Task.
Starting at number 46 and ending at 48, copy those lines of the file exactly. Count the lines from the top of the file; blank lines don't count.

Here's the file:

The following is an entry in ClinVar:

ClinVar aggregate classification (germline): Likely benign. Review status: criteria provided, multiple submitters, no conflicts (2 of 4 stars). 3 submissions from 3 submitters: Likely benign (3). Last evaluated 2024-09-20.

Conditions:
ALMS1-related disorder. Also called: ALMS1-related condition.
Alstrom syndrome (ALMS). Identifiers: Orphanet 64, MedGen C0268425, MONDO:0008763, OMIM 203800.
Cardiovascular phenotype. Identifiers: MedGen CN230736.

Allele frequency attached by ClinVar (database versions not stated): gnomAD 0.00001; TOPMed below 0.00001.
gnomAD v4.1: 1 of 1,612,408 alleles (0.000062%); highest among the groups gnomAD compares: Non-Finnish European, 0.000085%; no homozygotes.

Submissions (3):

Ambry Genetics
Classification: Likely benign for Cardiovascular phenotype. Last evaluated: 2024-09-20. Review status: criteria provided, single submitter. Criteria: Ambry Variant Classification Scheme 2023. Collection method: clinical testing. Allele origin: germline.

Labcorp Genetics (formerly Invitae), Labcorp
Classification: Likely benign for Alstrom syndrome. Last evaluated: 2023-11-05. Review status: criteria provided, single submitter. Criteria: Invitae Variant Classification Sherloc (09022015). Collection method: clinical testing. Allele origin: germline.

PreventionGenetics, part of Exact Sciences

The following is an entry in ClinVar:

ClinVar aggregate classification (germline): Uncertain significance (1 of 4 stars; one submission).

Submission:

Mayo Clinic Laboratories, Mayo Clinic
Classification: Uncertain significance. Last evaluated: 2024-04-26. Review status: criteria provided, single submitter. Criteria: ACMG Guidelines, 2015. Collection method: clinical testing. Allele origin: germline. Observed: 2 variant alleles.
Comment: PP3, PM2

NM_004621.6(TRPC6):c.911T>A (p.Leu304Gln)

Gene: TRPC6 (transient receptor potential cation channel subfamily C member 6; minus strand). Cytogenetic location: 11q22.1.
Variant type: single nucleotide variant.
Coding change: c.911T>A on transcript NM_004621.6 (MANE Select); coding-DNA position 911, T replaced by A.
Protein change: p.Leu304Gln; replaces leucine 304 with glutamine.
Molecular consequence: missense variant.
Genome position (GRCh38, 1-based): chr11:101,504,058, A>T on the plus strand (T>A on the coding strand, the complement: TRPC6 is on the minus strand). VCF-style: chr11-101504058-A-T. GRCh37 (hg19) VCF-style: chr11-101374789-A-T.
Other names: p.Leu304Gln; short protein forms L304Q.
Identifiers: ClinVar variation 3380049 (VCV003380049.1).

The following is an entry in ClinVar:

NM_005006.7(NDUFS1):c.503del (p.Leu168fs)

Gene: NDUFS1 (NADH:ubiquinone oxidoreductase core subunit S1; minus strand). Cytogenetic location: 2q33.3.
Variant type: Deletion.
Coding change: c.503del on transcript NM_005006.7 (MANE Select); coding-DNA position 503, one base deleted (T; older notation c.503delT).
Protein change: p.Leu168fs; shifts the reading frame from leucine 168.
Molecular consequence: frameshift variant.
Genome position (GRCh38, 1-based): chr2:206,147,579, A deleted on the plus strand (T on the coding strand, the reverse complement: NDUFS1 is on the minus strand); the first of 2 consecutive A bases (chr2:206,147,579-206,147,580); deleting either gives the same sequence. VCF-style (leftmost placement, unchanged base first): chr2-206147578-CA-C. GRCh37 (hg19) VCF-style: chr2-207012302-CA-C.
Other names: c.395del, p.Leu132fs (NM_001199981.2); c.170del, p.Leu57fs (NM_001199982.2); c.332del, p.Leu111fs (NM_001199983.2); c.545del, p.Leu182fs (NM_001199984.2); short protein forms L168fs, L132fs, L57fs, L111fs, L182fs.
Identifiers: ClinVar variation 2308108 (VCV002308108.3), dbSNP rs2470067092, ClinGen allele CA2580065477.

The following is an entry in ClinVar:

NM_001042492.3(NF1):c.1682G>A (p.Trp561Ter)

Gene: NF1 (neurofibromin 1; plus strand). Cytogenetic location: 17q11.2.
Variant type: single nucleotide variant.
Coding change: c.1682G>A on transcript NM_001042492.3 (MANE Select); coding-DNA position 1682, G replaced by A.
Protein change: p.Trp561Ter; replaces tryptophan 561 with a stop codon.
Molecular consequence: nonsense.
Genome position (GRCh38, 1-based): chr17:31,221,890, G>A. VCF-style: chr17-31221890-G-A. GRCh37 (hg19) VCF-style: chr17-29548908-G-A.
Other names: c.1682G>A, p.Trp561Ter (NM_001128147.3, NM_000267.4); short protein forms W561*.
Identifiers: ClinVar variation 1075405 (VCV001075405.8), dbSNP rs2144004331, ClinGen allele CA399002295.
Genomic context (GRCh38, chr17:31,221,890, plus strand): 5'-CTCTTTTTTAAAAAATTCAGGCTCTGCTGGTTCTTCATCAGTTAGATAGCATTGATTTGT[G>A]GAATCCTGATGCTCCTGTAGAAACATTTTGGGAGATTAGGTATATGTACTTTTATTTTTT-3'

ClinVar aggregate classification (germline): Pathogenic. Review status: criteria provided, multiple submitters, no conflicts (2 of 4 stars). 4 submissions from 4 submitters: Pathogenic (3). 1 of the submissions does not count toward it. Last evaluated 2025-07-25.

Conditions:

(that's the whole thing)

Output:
Molecular consequence: nonsense.
Genome position (GRCh38, 1-based): chr17:31,221,890, G>A. VCF-style: chr17-31221890-G-A. GRCh37 (hg19) VCF-style: chr17-29548908-G-A.
Other names: c.1682G>A, p.Trp561Ter (NM_001128147.3, NM_000267.4); short protein forms W561*.